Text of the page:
Of course, the music, an original score with a Chopin foundation, swirled between the spaces. Despite the fact that Eggar and percussionist Chuck Palmer (so versatile!) essentially played the same score twice, each side had its own alluring tonal (and sometimes atonal) power. The pair seemed like a handful of musicians with the use of looping effects — one where the music continued in the antechamber while Palmer left and Eggar’s use of ostinato and repetition to construct his own duets. Brilliant.

Best of all, this new work was bound together by uncharacteristic Attack elements. De la Reza and Kope have never looked better and he, in particular, revealed a vulnerability that we have not seen. Along with Dane Toney and Kaitlinn Dann, the four came and went between the two spaces with the precision of a Swiss watch. Of course, dance duets filled in Between. You had to love, especially, the male duet with Attack’s trademark leveraging — so effortless —  and The Embrace, one of Kope and de la Reza’s early works. Performed on a turntable, mesmerizing as it spun like a live Rodin sculpture, the duet had a lightness, a tenderness that had taken on its own patina through the years.

 Between was all so complex and compelling that some people, including me, went back, for there was yet another element, a physical and aural balance that was, simply put, breathtaking.

 


On Stage: Ron and Stevie and Pittsburgh

February 16, 2015

pdc ronald k. brown

Ronald K. Brown returned to Pittsburgh for what was his most cohesive performance yet, one that gave African traditions a contemporary accent. He also gave his program a Pittsburgh accent, inviting a group of local dancers to rehearse and participate, much to their and the audience’s delight. Read about it in the Pittsburgh Post-Gazette.


On Stage: Wrapping Up the Dance

February 5, 2015

A NEW LABEL. It’s no longer Pennsylvania Dance Theatre, operating out of State College. Former Dance Alloy member became its artistic director in 2003 and the company gradually graduated to a home for his brand of dance theater. Just last year the name came to reflect that. Now called TanzTheater André Koslowski, he brought back A Cantankarous Wiegenlied (love the title!), which I’ve seen several times (minus the adjective) in different variations. Yes, André pumped up the volume on his surreal dreamscape of the past few years, so nocturnal, so fascinating with its collection of trees, garbage and, in particular, almost over-the-top, puzzling humans. In an odd way, it was easier to enjoy.

Liz Chang

Liz Chang

SPEAKING OF WRAP. Attack Theatre literally wrapped things up in their popular series, Holiday Unwrapped. They added a variation, though, called Holiday Hijinx and Revue, geared more for the adults, still chock full of dance, games and activities, plus a beer tasting and wine. And wrapping paper. It was good to see Liz Chang again, skating in for the weekend performances, between nursing studies. Also on hand was Matt Pardo, who is performing with Attack on its current projects. (He most recently toured with Lucinda Childs and the revival of DANCE and the world tour of the iconic Einstein on the Beach by Philip Glass, Robert Wilson and Childs and is in Pittsburgh via partner and head of the dance department at Point Park University Ruben Graciani.) Noting Liz and Matt, who replaced Brittanie Brown and James Johnson after Are You Still There?, Attack Theatre is in a new, more flexible mode.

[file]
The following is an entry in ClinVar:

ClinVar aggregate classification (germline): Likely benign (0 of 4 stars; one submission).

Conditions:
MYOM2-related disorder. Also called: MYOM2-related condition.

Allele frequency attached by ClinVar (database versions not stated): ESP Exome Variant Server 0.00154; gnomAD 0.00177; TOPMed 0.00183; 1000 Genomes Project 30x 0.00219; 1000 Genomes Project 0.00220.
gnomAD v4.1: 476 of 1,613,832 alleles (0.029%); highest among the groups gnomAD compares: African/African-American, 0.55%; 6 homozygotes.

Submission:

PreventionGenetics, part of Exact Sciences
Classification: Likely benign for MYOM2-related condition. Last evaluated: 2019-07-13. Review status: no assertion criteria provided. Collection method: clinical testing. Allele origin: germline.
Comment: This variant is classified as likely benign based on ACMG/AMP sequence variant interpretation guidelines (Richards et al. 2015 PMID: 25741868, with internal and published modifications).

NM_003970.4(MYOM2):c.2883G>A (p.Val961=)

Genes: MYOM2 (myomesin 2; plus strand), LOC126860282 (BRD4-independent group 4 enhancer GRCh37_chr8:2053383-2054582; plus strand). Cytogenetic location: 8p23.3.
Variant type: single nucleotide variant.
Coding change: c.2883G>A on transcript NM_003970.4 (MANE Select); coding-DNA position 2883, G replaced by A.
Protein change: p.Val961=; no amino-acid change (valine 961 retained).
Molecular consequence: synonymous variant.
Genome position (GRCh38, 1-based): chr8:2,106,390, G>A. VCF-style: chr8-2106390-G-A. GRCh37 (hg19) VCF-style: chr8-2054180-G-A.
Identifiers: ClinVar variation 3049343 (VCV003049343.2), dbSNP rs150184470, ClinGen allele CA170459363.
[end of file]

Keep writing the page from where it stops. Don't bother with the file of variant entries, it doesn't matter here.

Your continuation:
IN A SPIN. The Whirling Dervishes created their own aura at Carnegie Hall in Oakland, deliciously coming in on the heels of the Royal Ballet of Cambodia — so good to observe dance companies that symbolize their countries in such singular and important fashion. The Dervish program featured ethnic music before a quartet of dancers began their famously mesmerizing hypnotic turns. They continued the next night at The Westin Convention Center with an appearance during the 14th annual Friendship Dinner and Award Ceremony, co-sponsored by the Turkish Cultural Center Pennsylvania Pittsburgh (a gem of a local organization as it turned out — we’re lucky to have them) and Peace Islands Institute.

Jessica Marino

Jessica Marino

IN FLIGHT. Dancers are always seeking to escape the earth, but Shana Simmons Dance simply, well, soared with the company’s movement investigation of Passenger at Pittsburgh’s National Aviary. It was my first visit since the new entrance construction and well worth the trip on several levels, including the birds, of course, human connections and environmental extinction. The title referred to the passenger pigeon and, for those unfamiliar with the story of this avian’s plight, it was inspired by the demise of the iconic bird. Once numbering in the billions during the 1800’s, it became extinct by 1914, when Martha, the last survivor, died in captivity. Divided into four sections, the five dancers pecked and preened and fluttered at the start, but without being too literal. Behavior and relationships came next — a whimsical section on nesting (playfully punctuated by “eggs” that rolled out onto the floor) and a mating ritual, never one-dimensional. We knew how it would end and Shana delicately handled it with a “Martha” solo for Jamie Erin Murphy, a little long, but poignantly accompanied by Anna Singer performing Rachmaninoff’s Vocalise. Art then met nature on a more casual note as audience members circulated through the Aviary and interacted with Shana, her “flock” and some new-found feathered friends.